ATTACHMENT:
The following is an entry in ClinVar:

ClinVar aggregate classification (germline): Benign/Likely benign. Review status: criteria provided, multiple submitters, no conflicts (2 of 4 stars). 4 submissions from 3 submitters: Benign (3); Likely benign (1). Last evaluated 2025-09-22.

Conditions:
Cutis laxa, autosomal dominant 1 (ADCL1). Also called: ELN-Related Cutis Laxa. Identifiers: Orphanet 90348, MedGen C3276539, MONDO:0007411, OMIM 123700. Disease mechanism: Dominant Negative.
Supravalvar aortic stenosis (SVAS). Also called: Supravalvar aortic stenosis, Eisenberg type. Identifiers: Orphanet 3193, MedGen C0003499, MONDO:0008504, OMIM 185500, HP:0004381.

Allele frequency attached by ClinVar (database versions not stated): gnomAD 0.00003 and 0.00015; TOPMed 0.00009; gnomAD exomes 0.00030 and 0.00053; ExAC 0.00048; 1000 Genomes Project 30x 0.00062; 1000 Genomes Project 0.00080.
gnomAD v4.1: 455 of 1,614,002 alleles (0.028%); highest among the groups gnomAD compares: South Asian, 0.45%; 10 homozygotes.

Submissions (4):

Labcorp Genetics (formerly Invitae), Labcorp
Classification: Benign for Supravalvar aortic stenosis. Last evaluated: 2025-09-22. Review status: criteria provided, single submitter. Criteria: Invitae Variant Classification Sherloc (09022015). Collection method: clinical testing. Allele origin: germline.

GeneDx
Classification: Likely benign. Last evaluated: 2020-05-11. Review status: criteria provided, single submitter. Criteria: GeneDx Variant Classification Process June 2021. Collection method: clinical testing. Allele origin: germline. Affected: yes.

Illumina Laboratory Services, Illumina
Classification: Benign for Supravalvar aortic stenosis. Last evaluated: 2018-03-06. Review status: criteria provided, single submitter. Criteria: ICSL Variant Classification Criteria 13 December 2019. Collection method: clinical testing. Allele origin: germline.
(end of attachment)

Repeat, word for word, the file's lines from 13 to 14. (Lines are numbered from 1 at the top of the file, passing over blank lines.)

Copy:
Illumina Laboratory Services, Illumina
Classification: Benign for Supravalvar aortic stenosis. Last evaluated: 2018-03-06. Review status: criteria provided, single submitter. Criteria: ICSL Variant Classification Criteria 13 December 2019. Collection method: clinical testing. Allele origin: germline.